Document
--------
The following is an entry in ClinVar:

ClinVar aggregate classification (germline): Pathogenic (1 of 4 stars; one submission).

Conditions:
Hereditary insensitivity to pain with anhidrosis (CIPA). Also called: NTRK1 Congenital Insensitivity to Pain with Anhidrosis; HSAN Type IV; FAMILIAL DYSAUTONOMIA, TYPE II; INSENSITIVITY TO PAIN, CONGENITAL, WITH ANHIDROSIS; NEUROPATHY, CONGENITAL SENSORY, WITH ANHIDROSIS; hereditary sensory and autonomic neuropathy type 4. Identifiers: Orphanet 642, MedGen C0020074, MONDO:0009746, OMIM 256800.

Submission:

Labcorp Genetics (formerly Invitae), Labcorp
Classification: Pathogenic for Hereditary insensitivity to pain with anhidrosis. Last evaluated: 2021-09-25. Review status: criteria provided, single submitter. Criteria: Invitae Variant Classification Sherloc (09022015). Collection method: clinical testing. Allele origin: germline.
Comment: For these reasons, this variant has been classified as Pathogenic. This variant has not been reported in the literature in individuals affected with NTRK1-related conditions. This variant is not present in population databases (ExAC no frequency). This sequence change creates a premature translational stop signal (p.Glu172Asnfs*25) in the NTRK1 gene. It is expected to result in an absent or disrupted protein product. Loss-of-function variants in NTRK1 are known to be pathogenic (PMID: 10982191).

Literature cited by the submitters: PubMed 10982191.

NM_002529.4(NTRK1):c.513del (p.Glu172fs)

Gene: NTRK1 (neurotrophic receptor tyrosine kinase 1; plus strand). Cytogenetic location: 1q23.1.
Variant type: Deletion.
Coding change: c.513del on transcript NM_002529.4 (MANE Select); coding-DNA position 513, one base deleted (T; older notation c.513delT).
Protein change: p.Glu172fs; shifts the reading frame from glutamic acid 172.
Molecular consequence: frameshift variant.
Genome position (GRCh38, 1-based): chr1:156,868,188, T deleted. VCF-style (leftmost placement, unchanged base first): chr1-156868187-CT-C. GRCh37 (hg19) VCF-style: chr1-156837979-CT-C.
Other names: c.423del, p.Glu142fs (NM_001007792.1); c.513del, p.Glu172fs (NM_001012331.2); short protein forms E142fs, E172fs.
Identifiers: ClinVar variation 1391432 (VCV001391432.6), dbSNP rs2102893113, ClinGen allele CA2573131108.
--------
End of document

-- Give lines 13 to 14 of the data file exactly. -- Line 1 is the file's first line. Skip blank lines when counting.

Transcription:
Coding change: c.513del on transcript NM_002529.4 (MANE Select); coding-DNA position 513, one base deleted (T; older notation c.513delT).
Protein change: p.Glu172fs; shifts the reading frame from glutamic acid 172.